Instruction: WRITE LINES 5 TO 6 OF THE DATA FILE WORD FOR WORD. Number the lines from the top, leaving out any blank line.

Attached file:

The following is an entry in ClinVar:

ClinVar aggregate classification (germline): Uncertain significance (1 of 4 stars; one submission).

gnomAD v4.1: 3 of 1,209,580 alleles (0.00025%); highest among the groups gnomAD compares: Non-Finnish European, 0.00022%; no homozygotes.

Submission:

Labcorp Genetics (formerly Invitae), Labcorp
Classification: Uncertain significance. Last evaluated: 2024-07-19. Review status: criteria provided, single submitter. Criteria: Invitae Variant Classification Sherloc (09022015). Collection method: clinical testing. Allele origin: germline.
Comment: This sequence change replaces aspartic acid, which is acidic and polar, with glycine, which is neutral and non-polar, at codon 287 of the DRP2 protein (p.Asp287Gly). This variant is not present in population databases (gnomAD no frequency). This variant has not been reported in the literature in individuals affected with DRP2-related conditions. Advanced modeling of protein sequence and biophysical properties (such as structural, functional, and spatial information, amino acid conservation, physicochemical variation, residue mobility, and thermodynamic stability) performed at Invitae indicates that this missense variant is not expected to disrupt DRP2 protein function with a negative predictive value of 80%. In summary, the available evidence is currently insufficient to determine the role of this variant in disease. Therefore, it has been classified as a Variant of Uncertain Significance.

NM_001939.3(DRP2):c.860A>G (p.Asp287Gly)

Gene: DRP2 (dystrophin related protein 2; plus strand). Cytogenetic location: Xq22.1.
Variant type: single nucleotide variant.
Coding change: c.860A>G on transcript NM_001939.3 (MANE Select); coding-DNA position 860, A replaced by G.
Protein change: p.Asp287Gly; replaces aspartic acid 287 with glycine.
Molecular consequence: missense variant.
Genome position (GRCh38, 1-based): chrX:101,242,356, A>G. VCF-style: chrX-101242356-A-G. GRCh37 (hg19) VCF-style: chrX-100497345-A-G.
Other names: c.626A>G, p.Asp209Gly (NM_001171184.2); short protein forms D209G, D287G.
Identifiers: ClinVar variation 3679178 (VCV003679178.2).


Labcorp Genetics (formerly Invitae), Labcorp
Classification: Uncertain significance. Last evaluated: 2024-07-19. Review status: criteria provided, single submitter. Criteria: Invitae Variant Classification Sherloc (09022015). Collection method: clinical testing. Allele origin: germline.